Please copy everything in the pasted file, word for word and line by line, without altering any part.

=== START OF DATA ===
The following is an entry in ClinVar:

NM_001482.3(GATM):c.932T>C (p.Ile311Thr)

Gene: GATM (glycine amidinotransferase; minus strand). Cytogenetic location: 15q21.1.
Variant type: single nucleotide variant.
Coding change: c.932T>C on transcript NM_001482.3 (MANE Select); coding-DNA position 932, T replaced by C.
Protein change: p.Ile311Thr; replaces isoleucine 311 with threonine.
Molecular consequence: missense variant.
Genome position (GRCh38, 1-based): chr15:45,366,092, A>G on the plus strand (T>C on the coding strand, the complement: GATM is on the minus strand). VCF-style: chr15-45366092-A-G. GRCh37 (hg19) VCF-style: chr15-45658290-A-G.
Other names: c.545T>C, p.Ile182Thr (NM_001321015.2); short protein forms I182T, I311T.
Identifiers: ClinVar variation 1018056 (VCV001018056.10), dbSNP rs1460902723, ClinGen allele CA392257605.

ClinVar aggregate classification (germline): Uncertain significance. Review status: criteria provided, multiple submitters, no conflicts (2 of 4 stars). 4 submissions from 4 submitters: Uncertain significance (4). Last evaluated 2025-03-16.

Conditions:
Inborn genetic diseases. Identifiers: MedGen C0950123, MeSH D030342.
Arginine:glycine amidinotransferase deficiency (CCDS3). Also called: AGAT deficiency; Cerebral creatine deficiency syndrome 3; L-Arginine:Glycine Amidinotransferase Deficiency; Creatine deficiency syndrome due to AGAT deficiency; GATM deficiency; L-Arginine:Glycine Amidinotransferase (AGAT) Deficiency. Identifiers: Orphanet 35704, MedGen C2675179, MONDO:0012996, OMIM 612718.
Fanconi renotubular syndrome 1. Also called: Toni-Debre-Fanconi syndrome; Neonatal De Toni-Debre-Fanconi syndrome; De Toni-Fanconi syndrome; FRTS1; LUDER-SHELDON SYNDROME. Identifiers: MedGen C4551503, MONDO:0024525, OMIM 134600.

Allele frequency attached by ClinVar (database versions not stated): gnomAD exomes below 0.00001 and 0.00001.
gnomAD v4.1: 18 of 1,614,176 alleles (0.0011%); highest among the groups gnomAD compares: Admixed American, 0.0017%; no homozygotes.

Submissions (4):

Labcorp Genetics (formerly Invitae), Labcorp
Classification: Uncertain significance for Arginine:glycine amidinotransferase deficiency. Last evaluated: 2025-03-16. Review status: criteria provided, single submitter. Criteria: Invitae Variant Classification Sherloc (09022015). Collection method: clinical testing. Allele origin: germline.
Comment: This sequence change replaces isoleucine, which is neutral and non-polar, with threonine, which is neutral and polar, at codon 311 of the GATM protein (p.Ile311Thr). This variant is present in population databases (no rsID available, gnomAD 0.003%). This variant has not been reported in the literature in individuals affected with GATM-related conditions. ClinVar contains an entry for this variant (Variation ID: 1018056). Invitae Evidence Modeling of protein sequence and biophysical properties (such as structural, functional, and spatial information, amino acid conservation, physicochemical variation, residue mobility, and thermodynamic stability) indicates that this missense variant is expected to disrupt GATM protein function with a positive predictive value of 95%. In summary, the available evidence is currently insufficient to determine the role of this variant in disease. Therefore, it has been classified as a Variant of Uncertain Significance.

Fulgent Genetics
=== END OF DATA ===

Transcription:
The following is an entry in ClinVar:

NM_001482.3(GATM):c.932T>C (p.Ile311Thr)

Gene: GATM (glycine amidinotransferase; minus strand). Cytogenetic location: 15q21.1.
Variant type: single nucleotide variant.
Coding change: c.932T>C on transcript NM_001482.3 (MANE Select); coding-DNA position 932, T replaced by C.
Protein change: p.Ile311Thr; replaces isoleucine 311 with threonine.
Molecular consequence: missense variant.
Genome position (GRCh38, 1-based): chr15:45,366,092, A>G on the plus strand (T>C on the coding strand, the complement: GATM is on the minus strand). VCF-style: chr15-45366092-A-G. GRCh37 (hg19) VCF-style: chr15-45658290-A-G.
Other names: c.545T>C, p.Ile182Thr (NM_001321015.2); short protein forms I182T, I311T.
Identifiers: ClinVar variation 1018056 (VCV001018056.10), dbSNP rs1460902723, ClinGen allele CA392257605.

ClinVar aggregate classification (germline): Uncertain significance. Review status: criteria provided, multiple submitters, no conflicts (2 of 4 stars). 4 submissions from 4 submitters: Uncertain significance (4). Last evaluated 2025-03-16.

Conditions:
Inborn genetic diseases. Identifiers: MedGen C0950123, MeSH D030342.
Arginine:glycine amidinotransferase deficiency (CCDS3). Also called: AGAT deficiency; Cerebral creatine deficiency syndrome 3; L-Arginine:Glycine Amidinotransferase Deficiency; Creatine deficiency syndrome due to AGAT deficiency; GATM deficiency; L-Arginine:Glycine Amidinotransferase (AGAT) Deficiency. Identifiers: Orphanet 35704, MedGen C2675179, MONDO:0012996, OMIM 612718.
Fanconi renotubular syndrome 1. Also called: Toni-Debre-Fanconi syndrome; Neonatal De Toni-Debre-Fanconi syndrome; De Toni-Fanconi syndrome; FRTS1; LUDER-SHELDON SYNDROME. Identifiers: MedGen C4551503, MONDO:0024525, OMIM 134600.

Allele frequency attached by ClinVar (database versions not stated): gnomAD exomes below 0.00001 and 0.00001.
gnomAD v4.1: 18 of 1,614,176 alleles (0.0011%); highest among the groups gnomAD compares: Admixed American, 0.0017%; no homozygotes.

Submissions (4):

Labcorp Genetics (formerly Invitae), Labcorp
Classification: Uncertain significance for Arginine:glycine amidinotransferase deficiency. Last evaluated: 2025-03-16. Review status: criteria provided, single submitter. Criteria: Invitae Variant Classification Sherloc (09022015). Collection method: clinical testing. Allele origin: germline.
Comment: This sequence change replaces isoleucine, which is neutral and non-polar, with threonine, which is neutral and polar, at codon 311 of the GATM protein (p.Ile311Thr). This variant is present in population databases (no rsID available, gnomAD 0.003%). This variant has not been reported in the literature in individuals affected with GATM-related conditions. ClinVar contains an entry for this variant (Variation ID: 1018056). Invitae Evidence Modeling of protein sequence and biophysical properties (such as structural, functional, and spatial information, amino acid conservation, physicochemical variation, residue mobility, and thermodynamic stability) indicates that this missense variant is expected to disrupt GATM protein function with a positive predictive value of 95%. In summary, the available evidence is currently insufficient to determine the role of this variant in disease. Therefore, it has been classified as a Variant of Uncertain Significance.

Fulgent Genetics